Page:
“I can’t paint the way they want me to paint and they know that too.Of course you will say that I ought to be practical and ought to try and paint the way they want me to paint. Well, I will tell you a secret. I have tried and I have tried very hard, but I can’t do it. I just can’t do it! And that is why I am just a little crazy. “
- As quoted in R.v.R. : Being an Account of the Last Years and the Death of One Rembrandt Harmenszoon Van Rijn (1930) by Hendrik Willem van Loon
No artist has left a loftier or more penetrating personal testament than Rembrandt van Rijn. In more than 90 portraits of himself(including over forty paintings, thirty-one etchings and about seven drawings) that date from the outset of his career in the 1620s to the year of his death in 1669,he created an autobiography in art that is the equal of the finest ever produced in literature even of the intimately analytical Confessions of St. Augustine.
To Kenneth Clark,(art historian) Rembrandt is “with the possible exception of Van Gogh the only artist who has made the self-portrait a major means of artistic self-expression, and
he is absolutely the one one who has turned self-portraiture into an autobiography.
Rembrandt’s self-portraits were created by the artist looking at himself in a mirror, and the paintings and drawings therefore reverse his actual features. In the etchings the printing process creates a reversed image, and the prints therefore show Rembrandt in the same orientation as he appeared to contemporaries. This is one reason why the hands are usually omitted or “just cursorily described” in the paintings; they would be on the “wrong” side if painted from the mirror.
Three phases of Rembrandt’s self-portraits
Scholars generally divide Rembrandt’s self-portraits into three phases. There are the lively and experimental images that he created as a young artist on the make. In these he explores effects of light as well as bizarre grimaces and facial expressions. Often he appears with a shock of chaotic,tangled hair that could be a visual symbol of his fertile creativity .
Νext come the self-portraits of the 1630s and ’40s,when he appears in middle age ,wearing expensive clothes such as fur-trimmed velvet coats. In these pictures which are perhaps less pioneering than those that came before or after, Rembrandt presents himself with dignity while showing off the trappings of prosperity ,reflecting the commercial success he was enjoying in Amsterdam.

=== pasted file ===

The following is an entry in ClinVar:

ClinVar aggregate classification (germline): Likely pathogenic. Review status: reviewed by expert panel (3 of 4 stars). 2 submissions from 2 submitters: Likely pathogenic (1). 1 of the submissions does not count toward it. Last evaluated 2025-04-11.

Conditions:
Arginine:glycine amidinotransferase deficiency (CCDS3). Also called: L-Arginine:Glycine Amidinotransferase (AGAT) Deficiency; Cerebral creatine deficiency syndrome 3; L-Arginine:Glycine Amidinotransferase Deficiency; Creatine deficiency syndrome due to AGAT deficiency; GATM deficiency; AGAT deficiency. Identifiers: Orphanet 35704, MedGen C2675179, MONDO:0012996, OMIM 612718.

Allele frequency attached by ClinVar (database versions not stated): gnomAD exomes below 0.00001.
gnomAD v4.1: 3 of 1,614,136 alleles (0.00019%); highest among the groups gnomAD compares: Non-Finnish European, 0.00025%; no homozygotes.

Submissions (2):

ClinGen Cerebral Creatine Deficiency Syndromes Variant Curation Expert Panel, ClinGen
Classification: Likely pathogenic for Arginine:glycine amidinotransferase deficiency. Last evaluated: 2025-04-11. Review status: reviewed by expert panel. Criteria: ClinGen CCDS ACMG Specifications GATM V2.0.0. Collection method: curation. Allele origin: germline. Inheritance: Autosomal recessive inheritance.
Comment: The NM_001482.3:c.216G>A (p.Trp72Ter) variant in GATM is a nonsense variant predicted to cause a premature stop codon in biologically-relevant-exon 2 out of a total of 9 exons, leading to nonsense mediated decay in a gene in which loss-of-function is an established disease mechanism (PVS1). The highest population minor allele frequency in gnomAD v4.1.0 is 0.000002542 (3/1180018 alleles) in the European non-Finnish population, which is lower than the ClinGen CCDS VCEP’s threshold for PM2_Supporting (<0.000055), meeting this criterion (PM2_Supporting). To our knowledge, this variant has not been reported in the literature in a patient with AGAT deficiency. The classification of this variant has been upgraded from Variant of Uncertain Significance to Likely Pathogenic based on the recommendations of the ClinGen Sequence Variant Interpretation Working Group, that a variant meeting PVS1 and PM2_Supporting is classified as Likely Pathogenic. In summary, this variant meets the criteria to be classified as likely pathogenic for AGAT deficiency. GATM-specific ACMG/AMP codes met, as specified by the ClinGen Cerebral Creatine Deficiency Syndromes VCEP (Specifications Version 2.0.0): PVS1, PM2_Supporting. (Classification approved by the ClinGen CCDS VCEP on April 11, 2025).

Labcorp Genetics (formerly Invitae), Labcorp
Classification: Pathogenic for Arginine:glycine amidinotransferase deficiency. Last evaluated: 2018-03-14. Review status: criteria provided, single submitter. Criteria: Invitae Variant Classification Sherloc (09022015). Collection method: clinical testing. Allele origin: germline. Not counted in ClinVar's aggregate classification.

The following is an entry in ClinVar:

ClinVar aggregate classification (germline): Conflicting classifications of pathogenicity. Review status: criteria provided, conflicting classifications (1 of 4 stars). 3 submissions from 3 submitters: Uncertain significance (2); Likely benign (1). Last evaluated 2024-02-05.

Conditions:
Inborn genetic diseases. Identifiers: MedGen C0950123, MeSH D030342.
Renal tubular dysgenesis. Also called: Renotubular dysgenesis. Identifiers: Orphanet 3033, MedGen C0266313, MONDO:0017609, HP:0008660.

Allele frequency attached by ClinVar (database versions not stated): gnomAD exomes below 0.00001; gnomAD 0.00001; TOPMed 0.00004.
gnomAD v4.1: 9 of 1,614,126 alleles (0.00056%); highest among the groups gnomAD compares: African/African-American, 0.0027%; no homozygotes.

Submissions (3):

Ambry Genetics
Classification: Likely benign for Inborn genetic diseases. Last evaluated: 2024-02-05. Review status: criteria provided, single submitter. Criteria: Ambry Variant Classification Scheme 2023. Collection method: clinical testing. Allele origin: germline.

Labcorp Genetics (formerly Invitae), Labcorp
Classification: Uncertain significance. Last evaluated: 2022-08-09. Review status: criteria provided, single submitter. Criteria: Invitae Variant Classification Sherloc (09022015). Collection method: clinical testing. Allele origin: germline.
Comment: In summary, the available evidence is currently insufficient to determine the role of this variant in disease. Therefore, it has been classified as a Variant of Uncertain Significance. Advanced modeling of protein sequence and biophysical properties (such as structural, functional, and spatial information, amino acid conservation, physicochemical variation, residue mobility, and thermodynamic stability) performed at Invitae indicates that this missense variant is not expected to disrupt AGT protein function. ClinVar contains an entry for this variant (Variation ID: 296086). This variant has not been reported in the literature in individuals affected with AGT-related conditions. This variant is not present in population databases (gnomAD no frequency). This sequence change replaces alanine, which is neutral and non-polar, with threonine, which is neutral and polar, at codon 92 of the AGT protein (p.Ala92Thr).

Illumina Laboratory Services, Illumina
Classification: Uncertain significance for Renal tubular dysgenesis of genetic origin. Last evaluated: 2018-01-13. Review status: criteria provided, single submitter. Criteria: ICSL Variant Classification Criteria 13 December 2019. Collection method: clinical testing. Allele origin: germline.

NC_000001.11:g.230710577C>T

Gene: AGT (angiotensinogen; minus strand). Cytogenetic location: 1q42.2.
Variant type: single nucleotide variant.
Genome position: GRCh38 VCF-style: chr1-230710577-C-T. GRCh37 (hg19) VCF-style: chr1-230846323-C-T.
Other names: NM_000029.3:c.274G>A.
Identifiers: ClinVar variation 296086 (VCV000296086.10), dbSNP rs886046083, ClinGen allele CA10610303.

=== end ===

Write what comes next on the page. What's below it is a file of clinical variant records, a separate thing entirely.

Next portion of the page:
Finally,after a gap of around seven years when he refrained from the practice ,there are the 15 or so self-portraits of his late years,beginning in 1652. For many people,these are among the greatest artworks that Rembrandt ever produced. Gone are the gold chains and richly embroidered shirts. Instead the artist depicts himself with rugged simplicity and honesty. As a result,these images seem to suggest a refreshing,and strikingly modern,interest in introspection.
Self-Portrait with Two Circles
Lastly i left a masterpiece of his last years. It is the most ambitious self-portrait in which he is depicted at work. It is notable for its monumentality and for an enigmatic background. In this mysterius work ,we see the master himself,in an unsigned portrait. Behind the painter are the circles that still puzzle art historians about what Rembrandt intended them to mean.The hand holding the brushes is a striking feature in that it is so vaguely depicted.
There has been much scholarly debate about the significance of these circles but no one has come up with a definitive hypothesis. They may symbolise eternity and perfection but the theory which attracts the greatest number of adherents is that they are a symbol, or rather evidence, of artistic skill, in that to draw a perfect circle freehand was traditionally thought to be the ultimate test of draughtsmanship.
It seems as if Rembrandt also gave viewers a role in the creative process:that of using our powers of perception to complete the painting in our head…